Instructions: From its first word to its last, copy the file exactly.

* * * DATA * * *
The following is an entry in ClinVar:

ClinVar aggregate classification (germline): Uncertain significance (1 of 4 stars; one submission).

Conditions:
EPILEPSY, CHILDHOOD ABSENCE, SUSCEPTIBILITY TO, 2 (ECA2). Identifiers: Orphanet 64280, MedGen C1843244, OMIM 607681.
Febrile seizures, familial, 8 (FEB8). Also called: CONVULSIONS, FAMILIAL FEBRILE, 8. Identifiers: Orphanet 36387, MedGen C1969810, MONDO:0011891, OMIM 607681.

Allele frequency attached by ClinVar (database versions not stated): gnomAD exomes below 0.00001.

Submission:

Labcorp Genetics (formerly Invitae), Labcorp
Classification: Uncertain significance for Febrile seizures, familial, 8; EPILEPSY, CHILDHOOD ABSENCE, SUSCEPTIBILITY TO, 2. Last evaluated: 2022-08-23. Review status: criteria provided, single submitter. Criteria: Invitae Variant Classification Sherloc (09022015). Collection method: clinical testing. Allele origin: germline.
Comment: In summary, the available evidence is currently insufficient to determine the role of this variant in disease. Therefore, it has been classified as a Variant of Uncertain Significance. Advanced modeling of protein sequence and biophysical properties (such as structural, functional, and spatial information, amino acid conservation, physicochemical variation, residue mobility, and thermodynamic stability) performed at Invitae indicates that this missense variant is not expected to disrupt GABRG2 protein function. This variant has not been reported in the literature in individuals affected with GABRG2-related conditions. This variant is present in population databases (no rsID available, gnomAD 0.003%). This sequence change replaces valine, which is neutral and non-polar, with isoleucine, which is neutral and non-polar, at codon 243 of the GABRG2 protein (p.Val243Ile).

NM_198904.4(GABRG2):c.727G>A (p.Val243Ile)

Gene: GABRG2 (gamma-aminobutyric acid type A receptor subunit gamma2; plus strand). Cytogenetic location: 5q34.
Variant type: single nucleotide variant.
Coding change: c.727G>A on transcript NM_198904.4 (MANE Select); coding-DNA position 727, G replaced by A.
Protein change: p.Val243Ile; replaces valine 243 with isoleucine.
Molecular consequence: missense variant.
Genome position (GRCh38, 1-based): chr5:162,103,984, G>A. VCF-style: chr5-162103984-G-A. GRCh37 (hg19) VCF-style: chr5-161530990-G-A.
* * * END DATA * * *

The following is an entry in ClinVar:

ClinVar aggregate classification (germline): Uncertain significance (1 of 4 stars; one submission).

Conditions:
EPILEPSY, CHILDHOOD ABSENCE, SUSCEPTIBILITY TO, 2 (ECA2). Identifiers: Orphanet 64280, MedGen C1843244, OMIM 607681.
Febrile seizures, familial, 8 (FEB8). Also called: CONVULSIONS, FAMILIAL FEBRILE, 8. Identifiers: Orphanet 36387, MedGen C1969810, MONDO:0011891, OMIM 607681.

Allele frequency attached by ClinVar (database versions not stated): gnomAD exomes below 0.00001.

Submission:

Labcorp Genetics (formerly Invitae), Labcorp
Classification: Uncertain significance for Febrile seizures, familial, 8; EPILEPSY, CHILDHOOD ABSENCE, SUSCEPTIBILITY TO, 2. Last evaluated: 2022-08-23. Review status: criteria provided, single submitter. Criteria: Invitae Variant Classification Sherloc (09022015). Collection method: clinical testing. Allele origin: germline.
Comment: In summary, the available evidence is currently insufficient to determine the role of this variant in disease. Therefore, it has been classified as a Variant of Uncertain Significance. Advanced modeling of protein sequence and biophysical properties (such as structural, functional, and spatial information, amino acid conservation, physicochemical variation, residue mobility, and thermodynamic stability) performed at Invitae indicates that this missense variant is not expected to disrupt GABRG2 protein function. This variant has not been reported in the literature in individuals affected with GABRG2-related conditions. This variant is present in population databases (no rsID available, gnomAD 0.003%). This sequence change replaces valine, which is neutral and non-polar, with isoleucine, which is neutral and non-polar, at codon 243 of the GABRG2 protein (p.Val243Ile).

NM_198904.4(GABRG2):c.727G>A (p.Val243Ile)

Gene: GABRG2 (gamma-aminobutyric acid type A receptor subunit gamma2; plus strand). Cytogenetic location: 5q34.
Variant type: single nucleotide variant.
Coding change: c.727G>A on transcript NM_198904.4 (MANE Select); coding-DNA position 727, G replaced by A.
Protein change: p.Val243Ile; replaces valine 243 with isoleucine.
Molecular consequence: missense variant.
Genome position (GRCh38, 1-based): chr5:162,103,984, G>A. VCF-style: chr5-162103984-G-A. GRCh37 (hg19) VCF-style: chr5-161530990-G-A.